Nothing to Fear From Full Disclosure

December 4, 2005

Andrea Neal column for Sept. 28 and thereafter
750 words

INDIANAPOLIS – What possible reason could a politician give for refusing to answer a questionnaire? During more than a decade of examining candidate records, the folks at Project Vote Smart have heard it all.

When it comes to making excuses, candidates this election year are no different than in the past. Many want nothing to do with Project Vote Smart’s National Political Awareness Test.

What are they so afraid of?

Project Vote Smart is a national, not-for-profit organization that exists solely to help voters become informed. During election years, it sends out a survey — nicknamed the NPAT –- to see which candidates are willing to go on the record with positions on a range of key issues. The organization makes the results available on the Internet ( and by telephone (1-888-VOTE-SMART). The project also posts voting records, speeches and campaign finance data to provide as full a picture as possible of a candidate’s credentials.

Here’s the good news for Indiana voters: In contrast with years past, a higher percentage of candidates are answering the survey.

This year, 71 percent of congressional candidates completed the NPAT, up from 66 percent in 2002. On the state legislative level, 45 percent of candidates have filled out the questionnaire, compared to 35 percent two years ago.

Unfortunately, the ticket headers are among those refusing to take part. Both Democratic Gov. Joe Kernan and Republican Mitch Daniels have declined to return the survey, as has Sen. Evan Bayh.

Ellen Whitt, deputy campaign manager for Daniels, says the campaign has filled out many Hoosier organization surveys, but doesn’t like the NPAT format. "The Project Vote Smart questionnaire doesn’t really provide an opportunity to explain positions further."

Kernan spokeswoman Tina Noel gives a similar answer. "There are important issues facing us, and they require some more thought than a simple yes or no."

As a general rule, Bayh follows a "no survey policy," says his press secretary, Meg Keck. Although Bayh did complete the NPAT in 1998, his opponent misrepresented material from the survey, Keck says. Bayh believes the best way to learn his position on the issues is to look up his voting record at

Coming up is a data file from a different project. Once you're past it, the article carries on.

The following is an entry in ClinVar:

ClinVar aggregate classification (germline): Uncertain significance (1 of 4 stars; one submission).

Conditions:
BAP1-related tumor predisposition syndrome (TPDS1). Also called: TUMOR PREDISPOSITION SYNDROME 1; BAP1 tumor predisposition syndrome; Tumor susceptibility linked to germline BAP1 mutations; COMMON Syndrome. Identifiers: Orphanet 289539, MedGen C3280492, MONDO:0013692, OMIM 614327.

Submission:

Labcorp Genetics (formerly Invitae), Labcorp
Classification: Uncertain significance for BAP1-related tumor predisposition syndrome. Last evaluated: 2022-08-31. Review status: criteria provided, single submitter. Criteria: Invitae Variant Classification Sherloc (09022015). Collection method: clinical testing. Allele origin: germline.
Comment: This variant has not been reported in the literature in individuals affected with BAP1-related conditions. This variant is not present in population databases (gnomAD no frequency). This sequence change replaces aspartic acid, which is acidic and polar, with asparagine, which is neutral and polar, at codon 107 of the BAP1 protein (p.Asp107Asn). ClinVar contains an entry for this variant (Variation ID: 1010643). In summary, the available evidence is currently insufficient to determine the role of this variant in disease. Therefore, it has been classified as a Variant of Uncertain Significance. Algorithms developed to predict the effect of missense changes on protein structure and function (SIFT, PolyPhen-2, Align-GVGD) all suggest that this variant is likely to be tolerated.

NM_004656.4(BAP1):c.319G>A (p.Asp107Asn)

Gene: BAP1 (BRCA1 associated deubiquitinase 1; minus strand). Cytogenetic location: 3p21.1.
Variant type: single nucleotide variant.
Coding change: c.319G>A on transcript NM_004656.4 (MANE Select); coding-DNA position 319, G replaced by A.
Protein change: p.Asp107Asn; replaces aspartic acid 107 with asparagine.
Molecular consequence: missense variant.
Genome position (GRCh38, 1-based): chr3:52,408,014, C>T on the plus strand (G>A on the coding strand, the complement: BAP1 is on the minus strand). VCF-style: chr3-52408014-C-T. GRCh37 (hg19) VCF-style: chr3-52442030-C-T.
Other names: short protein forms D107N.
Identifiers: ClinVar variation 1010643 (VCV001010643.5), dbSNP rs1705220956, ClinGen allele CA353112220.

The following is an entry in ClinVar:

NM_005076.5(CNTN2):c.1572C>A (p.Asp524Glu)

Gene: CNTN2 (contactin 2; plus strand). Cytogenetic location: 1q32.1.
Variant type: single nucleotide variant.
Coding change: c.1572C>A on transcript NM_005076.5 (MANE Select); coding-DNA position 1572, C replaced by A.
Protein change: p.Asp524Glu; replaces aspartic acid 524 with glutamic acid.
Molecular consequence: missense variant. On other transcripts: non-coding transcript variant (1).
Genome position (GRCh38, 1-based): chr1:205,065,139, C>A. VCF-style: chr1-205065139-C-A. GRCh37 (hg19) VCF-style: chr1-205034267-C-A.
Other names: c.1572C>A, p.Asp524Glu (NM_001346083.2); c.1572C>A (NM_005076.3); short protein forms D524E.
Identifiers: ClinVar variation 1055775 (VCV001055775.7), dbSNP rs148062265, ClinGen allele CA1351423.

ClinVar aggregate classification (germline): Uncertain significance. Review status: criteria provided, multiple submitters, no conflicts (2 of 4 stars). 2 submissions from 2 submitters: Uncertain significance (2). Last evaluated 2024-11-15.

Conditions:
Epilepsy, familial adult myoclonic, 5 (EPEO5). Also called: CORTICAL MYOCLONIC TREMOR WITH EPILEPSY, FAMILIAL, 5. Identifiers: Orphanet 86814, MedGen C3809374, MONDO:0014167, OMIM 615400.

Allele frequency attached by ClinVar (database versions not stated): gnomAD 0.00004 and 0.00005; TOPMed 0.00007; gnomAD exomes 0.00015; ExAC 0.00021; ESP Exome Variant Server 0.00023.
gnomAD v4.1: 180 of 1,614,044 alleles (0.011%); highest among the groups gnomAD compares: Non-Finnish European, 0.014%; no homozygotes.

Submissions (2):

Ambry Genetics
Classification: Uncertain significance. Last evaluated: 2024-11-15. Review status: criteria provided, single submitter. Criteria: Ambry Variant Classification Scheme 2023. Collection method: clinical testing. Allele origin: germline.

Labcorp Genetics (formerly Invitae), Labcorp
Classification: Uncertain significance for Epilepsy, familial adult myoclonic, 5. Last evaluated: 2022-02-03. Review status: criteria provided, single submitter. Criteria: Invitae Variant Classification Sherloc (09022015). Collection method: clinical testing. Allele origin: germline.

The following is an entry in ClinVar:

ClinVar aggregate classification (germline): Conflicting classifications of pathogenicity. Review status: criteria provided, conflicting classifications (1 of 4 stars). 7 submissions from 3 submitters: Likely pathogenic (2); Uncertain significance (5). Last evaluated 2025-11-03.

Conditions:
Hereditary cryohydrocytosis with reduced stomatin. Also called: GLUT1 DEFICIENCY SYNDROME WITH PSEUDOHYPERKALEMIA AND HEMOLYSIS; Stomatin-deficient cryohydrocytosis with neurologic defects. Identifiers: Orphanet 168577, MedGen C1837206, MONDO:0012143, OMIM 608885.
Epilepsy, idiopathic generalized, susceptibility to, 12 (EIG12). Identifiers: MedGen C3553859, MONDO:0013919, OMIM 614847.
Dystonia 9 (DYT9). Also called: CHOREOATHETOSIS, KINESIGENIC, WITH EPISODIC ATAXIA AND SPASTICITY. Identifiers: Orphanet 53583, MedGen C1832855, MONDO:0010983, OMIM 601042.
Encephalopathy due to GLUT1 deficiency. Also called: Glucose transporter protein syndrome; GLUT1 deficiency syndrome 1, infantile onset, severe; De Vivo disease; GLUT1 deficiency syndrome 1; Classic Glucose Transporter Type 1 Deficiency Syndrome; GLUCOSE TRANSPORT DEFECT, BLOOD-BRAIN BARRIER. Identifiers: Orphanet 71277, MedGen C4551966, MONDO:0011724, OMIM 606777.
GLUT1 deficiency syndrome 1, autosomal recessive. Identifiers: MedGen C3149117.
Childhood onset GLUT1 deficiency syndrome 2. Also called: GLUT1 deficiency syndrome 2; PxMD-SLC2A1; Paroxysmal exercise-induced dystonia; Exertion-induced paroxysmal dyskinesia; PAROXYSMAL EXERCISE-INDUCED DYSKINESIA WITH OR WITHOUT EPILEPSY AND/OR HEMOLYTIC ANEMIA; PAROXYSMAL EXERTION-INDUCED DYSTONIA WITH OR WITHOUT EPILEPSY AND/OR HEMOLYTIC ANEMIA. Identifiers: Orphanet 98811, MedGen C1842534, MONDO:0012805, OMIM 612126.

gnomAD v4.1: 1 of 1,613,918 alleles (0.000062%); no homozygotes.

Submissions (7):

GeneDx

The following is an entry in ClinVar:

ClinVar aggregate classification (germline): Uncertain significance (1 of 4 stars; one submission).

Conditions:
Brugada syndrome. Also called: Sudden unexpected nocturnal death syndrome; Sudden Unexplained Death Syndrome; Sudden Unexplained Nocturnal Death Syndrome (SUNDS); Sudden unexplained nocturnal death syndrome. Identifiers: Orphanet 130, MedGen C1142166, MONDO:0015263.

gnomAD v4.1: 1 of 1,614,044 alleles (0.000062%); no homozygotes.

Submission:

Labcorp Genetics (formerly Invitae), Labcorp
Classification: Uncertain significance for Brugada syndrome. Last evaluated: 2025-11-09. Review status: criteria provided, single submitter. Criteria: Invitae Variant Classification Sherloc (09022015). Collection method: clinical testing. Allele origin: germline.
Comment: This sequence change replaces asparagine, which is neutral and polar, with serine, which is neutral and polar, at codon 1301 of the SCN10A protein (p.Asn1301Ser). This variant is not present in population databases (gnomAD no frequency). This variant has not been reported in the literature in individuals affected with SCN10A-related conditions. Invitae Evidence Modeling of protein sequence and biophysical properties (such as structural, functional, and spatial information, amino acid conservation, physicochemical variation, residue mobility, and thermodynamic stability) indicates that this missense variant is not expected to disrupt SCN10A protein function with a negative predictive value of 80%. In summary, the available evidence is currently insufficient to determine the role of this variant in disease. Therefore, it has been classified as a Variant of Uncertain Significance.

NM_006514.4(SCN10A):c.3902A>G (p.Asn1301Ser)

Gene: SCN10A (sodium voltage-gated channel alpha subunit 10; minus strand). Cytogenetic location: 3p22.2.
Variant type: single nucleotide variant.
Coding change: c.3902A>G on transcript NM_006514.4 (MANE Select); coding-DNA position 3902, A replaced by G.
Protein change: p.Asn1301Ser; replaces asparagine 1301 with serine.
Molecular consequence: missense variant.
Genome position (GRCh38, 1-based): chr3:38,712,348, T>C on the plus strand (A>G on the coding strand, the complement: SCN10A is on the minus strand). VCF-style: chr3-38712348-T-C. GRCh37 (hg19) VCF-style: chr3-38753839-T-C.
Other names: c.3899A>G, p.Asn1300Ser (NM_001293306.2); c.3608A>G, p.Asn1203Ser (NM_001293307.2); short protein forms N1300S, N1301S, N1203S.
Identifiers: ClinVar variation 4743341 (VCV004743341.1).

Points well taken? Not exactly.

There is no web site in the country that can rival Project Vote Smart in the quantity and quality of information about candidates, available at the click of a mouse.

Call up the U.S. Senate web site and just try to quickly find a roll call vote. I spent more than 10 minutes looking for Bayh’s 2003 vote on S 3, the so-called partial-birth abortion ban. The Project Vote Smart web site organizes votes by subject matter so I found it there in mere seconds.

Most voters don’t have time to call up the voting records of every incumbent on the ballot. In an age when more voters get their information from TV commercials than from voting records, we should welcome any neutral organization willing to compile this data in an easy-to-understand format.

Further, the NPAT is not a yes-or-no survey. It gives candidates a range of nuanced responses on carefully structured questions, as well as the option of not answering at all if their view is not accurately reflected on a given question.

The Democratic and Republican parties advise candidates not to answer the NPAT. They fear that a national database of politicians’ positions will make it harder for them to spin campaign messages to their advantage.

That’s too bad. Voters deserve a place to go for non-biased information about politicians. Project Vote Smart, founded in 1992 by folks as politically diverse as Newt Gingrich and George McGovern, is just such a place. It takes no money from lobbyists, government, business or special interests. It does not lobby for any issue or candidate. It requires all staff and interns to take a pledge of impartiality.

If you plan to vote on Nov. 2, take a gander at and see if it helps you judge the credentials of the men and women on the ballot. If it does, write to Kernan, Daniels and Bayh and let them know you want to see their answers to the NPAT.

It is we the people, not the politicians, who should control the flow of information at election time.

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